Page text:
1. Guestbook, Online (Brenda, twinless twin)
(found messages and emails from twinless twins and contacted them)
2. Guestbook, Online (Karen, twinless twin)
(found messages and emails from twinless twins and contacted them)
3. Guestbook, Online (Linda, twinless twin)
(found messages and emails from twinless twins and contacted them)
4. Pector, Dr. Elizabeth A. family physician
(Early loss twins and mirror fascination)

“Two in One: Once a Twin, Always a Twin”

I was inspired to pursue “Two in One: Once a Twin, Always a Twin”, a study on twinless twins, because of a personal experience. Seventeen years ago, my identical twin and I were born just under 26 weeks. My twin, Jacqueline, was 1 lb 14 oz, and I weighed 1 lb 4 oz at birth (and then was less than 1 lb at a week old). My head was smaller than the size of a tennis ball and a wedding ring could slide all the way up to the top of my thigh (see picture below). Jacqueline survived 27 hours. I have wondered why I survived and she did not. At birth, there were many complications and doctors told my parents I would probably not survive and that if I did, I would have serious medical problems; it is amazing I am alive and healthy. Yet, losing my twin has been very difficult for me; half of myself is just gone. This is a loss that will be with me forever.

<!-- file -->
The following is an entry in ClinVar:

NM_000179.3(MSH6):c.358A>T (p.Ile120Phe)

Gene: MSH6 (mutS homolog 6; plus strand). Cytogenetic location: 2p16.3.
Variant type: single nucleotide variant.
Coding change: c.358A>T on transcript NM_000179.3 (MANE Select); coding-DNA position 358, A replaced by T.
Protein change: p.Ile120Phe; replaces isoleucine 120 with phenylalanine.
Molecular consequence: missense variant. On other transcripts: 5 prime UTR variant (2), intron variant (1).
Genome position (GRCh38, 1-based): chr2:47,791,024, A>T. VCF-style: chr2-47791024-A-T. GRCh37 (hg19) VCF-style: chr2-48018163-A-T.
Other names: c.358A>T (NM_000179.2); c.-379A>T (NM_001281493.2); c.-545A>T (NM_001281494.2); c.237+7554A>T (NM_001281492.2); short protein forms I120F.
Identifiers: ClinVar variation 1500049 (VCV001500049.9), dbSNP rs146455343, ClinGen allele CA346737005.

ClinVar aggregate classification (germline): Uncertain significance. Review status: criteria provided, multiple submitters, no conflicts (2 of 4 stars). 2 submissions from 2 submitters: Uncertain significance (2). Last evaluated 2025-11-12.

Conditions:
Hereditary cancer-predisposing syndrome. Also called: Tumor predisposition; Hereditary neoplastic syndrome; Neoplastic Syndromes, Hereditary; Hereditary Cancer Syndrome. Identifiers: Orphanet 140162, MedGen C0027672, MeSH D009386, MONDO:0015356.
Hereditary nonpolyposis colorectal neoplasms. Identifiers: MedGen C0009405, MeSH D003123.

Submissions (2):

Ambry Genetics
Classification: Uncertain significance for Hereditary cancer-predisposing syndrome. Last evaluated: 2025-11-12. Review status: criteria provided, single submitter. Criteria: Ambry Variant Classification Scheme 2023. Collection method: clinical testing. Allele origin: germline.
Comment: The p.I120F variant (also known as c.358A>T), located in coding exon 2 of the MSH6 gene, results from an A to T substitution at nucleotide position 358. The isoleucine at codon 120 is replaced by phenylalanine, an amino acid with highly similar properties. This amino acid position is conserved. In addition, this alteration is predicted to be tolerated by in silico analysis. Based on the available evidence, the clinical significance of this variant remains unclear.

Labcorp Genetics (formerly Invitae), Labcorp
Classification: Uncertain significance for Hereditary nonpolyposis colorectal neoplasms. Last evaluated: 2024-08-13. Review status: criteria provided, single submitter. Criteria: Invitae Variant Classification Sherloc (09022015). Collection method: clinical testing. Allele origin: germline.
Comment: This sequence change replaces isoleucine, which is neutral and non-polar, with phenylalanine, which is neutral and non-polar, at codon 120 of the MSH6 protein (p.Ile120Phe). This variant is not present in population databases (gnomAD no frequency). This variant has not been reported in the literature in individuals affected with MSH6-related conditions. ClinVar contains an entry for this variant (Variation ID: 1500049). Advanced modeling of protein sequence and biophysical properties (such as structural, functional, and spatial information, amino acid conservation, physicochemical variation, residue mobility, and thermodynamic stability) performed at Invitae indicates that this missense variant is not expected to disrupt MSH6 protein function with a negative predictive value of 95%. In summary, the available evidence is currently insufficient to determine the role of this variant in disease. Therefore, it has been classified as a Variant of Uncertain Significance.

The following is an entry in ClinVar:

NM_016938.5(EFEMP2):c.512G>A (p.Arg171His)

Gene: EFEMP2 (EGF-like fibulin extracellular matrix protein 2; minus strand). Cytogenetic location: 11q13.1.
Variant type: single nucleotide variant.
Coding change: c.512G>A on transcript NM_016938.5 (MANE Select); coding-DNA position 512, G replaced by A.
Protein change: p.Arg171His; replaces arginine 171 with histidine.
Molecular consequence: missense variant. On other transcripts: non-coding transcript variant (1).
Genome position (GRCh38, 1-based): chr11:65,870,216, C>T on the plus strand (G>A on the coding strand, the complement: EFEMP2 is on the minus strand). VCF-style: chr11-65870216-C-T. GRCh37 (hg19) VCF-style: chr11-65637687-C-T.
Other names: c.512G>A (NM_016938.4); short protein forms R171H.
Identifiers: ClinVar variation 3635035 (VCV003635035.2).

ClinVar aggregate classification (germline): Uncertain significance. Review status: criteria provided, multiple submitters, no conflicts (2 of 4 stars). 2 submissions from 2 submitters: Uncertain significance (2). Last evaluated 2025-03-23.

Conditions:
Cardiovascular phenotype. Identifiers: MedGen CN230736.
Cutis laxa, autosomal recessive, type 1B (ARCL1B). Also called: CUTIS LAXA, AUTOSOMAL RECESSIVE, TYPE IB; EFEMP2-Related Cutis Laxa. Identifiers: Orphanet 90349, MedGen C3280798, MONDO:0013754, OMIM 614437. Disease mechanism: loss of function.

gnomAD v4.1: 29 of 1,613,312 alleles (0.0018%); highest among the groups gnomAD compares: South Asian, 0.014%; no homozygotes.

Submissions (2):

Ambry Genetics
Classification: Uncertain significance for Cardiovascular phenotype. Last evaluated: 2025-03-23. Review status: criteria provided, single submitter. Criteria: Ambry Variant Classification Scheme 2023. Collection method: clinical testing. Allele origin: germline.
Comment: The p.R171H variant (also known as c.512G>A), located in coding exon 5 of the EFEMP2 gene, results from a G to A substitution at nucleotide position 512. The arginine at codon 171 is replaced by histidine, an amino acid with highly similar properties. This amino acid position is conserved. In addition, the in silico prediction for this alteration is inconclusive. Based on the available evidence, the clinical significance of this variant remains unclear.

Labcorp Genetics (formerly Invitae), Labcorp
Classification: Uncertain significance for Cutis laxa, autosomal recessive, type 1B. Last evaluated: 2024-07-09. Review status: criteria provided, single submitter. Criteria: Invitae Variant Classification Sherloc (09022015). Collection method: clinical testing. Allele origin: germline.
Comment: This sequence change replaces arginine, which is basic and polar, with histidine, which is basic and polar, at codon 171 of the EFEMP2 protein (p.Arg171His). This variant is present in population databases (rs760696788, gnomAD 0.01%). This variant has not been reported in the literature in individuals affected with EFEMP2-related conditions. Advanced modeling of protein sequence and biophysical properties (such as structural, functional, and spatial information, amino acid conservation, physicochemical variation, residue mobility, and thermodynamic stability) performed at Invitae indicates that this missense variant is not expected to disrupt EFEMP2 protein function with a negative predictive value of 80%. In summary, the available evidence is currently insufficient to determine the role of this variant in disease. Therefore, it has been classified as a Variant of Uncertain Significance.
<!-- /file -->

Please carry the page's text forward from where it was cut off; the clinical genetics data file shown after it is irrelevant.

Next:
This past summer, I decided to locate some of the doctors and nurses who fought so hard for the survival of my twin and me. I connected with one of my dear nurses, and she and I spent a day together at the Intensive Care Nursery (ICN) at University California San Francisco (UCSF). I was surprised to meet one of my doctors from 17 years ago while I was there. Since August, when we reunited, we have gone to breakfast. I have been searching endlessly for answers about why things happened the way they did. One of my thoughtful and caring doctors has taught me about some of the diseases my twin and I endured; his assisting me has helped me tremendously.